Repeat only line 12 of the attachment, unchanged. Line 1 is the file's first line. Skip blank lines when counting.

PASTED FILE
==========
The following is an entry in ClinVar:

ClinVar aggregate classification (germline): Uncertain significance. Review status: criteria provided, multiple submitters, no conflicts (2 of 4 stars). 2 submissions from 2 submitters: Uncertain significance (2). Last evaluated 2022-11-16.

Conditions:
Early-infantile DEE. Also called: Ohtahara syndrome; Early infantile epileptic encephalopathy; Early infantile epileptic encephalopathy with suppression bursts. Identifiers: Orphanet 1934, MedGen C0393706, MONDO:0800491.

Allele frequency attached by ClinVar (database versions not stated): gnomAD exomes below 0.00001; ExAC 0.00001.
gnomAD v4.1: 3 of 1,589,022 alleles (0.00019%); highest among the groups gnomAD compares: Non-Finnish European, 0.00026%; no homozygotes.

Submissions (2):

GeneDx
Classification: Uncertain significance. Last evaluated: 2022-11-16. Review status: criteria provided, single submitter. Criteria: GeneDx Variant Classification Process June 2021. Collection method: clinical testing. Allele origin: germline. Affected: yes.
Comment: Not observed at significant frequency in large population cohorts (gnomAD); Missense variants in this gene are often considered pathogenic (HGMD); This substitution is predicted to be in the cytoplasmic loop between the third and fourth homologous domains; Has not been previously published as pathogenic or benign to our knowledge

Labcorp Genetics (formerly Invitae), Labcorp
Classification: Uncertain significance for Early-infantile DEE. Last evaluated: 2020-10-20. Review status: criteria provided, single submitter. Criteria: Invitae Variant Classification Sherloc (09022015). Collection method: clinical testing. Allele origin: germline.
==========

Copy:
Classification: Uncertain significance for Early-infantile DEE. Last evaluated: 2020-10-20. Review status: criteria provided, single submitter. Criteria: Invitae Variant Classification Sherloc (09022015). Collection method: clinical testing. Allele origin: germline.